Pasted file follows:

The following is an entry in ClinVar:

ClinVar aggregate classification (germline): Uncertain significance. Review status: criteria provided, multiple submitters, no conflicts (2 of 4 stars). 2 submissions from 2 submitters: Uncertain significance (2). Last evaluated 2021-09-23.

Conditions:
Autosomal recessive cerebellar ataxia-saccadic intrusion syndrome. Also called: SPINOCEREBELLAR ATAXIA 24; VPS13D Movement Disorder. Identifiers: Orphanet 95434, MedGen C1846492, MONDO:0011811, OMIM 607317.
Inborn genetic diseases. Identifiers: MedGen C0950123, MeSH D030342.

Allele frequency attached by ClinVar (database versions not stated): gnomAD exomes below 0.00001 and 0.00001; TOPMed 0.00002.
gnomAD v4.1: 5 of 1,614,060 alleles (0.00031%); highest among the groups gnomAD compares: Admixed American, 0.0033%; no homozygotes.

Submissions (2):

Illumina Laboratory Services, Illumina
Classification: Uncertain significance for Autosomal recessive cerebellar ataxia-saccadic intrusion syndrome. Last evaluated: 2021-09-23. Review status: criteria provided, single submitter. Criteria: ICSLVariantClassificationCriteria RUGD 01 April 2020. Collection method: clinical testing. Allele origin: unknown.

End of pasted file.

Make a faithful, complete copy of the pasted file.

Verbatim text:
The following is an entry in ClinVar:

ClinVar aggregate classification (germline): Uncertain significance. Review status: criteria provided, multiple submitters, no conflicts (2 of 4 stars). 2 submissions from 2 submitters: Uncertain significance (2). Last evaluated 2021-09-23.

Conditions:
Autosomal recessive cerebellar ataxia-saccadic intrusion syndrome. Also called: SPINOCEREBELLAR ATAXIA 24; VPS13D Movement Disorder. Identifiers: Orphanet 95434, MedGen C1846492, MONDO:0011811, OMIM 607317.
Inborn genetic diseases. Identifiers: MedGen C0950123, MeSH D030342.

Allele frequency attached by ClinVar (database versions not stated): gnomAD exomes below 0.00001 and 0.00001; TOPMed 0.00002.
gnomAD v4.1: 5 of 1,614,060 alleles (0.00031%); highest among the groups gnomAD compares: Admixed American, 0.0033%; no homozygotes.

Submissions (2):

Illumina Laboratory Services, Illumina
Classification: Uncertain significance for Autosomal recessive cerebellar ataxia-saccadic intrusion syndrome. Last evaluated: 2021-09-23. Review status: criteria provided, single submitter. Criteria: ICSLVariantClassificationCriteria RUGD 01 April 2020. Collection method: clinical testing. Allele origin: unknown.